1. You'll be part of a growing industry
According to the U.S. Bureau of Labor Statistics Occupational Outlook Handbook, employment of healthcare occupations is projected to grow 18 percent from 2016 to 2026, much faster than the average for all occupations.” In fact, due mainly to an aging population, "Healthcare occupations are projected to add more jobs than any of the other occupational groups."
2. You'll be in demand
Job growth for medical records and health information technicians, which includes medical coders, is projected to grow 13 percent by 2026, according to the U.S. Bureau of Labor Statistics Occupational Outlook Handbook. This rate of growth exceeds the average of all occupations. As demand for healthcare services increases, more trained coders will be needed to manage the increased claims for reimbursement from insurance companies.
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3. You'll earn a competitive salary
As of May 2016, the median annual wage for medical records and health information technicians was $38,040, per U.S. Bureau of Labor Statistics. Not only is this above average for all occupations, but salaries for coders can be much higher, depending on your qualifications, type of employer, and experience. Certified coders who responded to AAPC's annual salary survey in 2016 earned an average of over $52,000, annually.
4. You'll have educational options
There are multiple paths to becoming a medical coder, including traditional coursework at a technical school, community college, or other institution. Many schools offer convenient, online courses that you can complete at your own pace. AAPC offers a full curriculum of training classes and study guides to help you become a certified coder, including both classroom and online options.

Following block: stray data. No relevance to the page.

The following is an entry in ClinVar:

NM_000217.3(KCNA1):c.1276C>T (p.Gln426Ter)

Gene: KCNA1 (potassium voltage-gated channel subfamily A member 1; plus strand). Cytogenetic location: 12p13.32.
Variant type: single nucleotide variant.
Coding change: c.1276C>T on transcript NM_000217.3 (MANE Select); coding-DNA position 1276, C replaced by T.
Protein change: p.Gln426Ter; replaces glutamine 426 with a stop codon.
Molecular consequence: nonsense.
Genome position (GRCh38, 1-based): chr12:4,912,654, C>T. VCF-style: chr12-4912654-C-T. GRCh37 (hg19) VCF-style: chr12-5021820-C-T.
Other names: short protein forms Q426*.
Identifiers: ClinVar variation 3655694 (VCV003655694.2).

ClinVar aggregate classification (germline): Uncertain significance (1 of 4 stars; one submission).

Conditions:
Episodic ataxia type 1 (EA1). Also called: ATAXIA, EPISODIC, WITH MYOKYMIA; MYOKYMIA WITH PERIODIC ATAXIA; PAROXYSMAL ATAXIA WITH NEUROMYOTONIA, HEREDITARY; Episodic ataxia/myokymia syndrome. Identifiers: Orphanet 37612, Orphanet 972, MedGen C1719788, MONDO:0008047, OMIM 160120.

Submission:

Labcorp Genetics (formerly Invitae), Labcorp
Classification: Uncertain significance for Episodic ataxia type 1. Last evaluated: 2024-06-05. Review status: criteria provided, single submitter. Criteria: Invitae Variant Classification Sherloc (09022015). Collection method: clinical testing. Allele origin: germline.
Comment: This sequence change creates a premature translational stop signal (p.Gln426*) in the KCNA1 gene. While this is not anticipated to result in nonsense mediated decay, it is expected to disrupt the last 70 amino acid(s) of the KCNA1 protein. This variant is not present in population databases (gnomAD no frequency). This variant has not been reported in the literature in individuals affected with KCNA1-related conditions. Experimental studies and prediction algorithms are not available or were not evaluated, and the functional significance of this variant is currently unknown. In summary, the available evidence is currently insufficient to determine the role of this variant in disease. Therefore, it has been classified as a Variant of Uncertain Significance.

5. You can start a career in months, not years
Although some schools offer a two or four-year degree in medical coding, it isn't necessary to devote extensive time or expense to become a certified professional coder (CPC®). AAPC's training courses may be completed at your own pace, in is little as a few months. To receive a CPC® designation, you must have at least two years' medical coding experience. The good news is, you can earn while you learn.
6. You'll have opportunities for advancement
An experienced certified coder develops skills and knowledge that are valuable in many healthcare business roles, which may include practice management, medical auditing, compliance, documentation improvement, education, and more. AAPC offers a variety of specialized certifications, which can help you expand your career options.
7. You'll always be learning
Healthcare is a dynamic industry due to evolving technology, advancing standards of care, and new regulatory frameworks. A medical coder's job does involve routine, but constant changes to coding requirements will keep you engaged. No matter how long you've been on the job, there's always more to learn — especially for those who take pride in honing their abilities.
8. You can work from home
Many professional coders may work in an office, hospital, or other facility. But, a growing number of coding jobs are work-from-home opportunities. Working remotely affords greater flexibility and can spares you a daily commute, but requires you to be disciplined and productive. Regardless of where you work, you must strictly adhere to the HIPAA Privacy and Security Rules, which protects individuals' medical records.
9. You can dress comfortably at work
Coders typically work in a "back office," or even remotely, which lessens the need (and expense) of "business" dress, or the discomfort of heels or other formal footwear. Many coders working in a facility may be able to wear scrubs, which are designed for comfort. If you like to dress up or work in a “business casual environment”, many facilities, payers, and group practices do require more professional attire.
10. You can make a difference
Although medical coders aren't "saving lives" in the same way healthcare providers do, their contribution is vital to ensure healthcare facilities operate smoothly and efficiently. And as medicine becomes more reliant on accurate data to improve healthcare outcomes, the contribution coders make to the overall health of patients is increasing.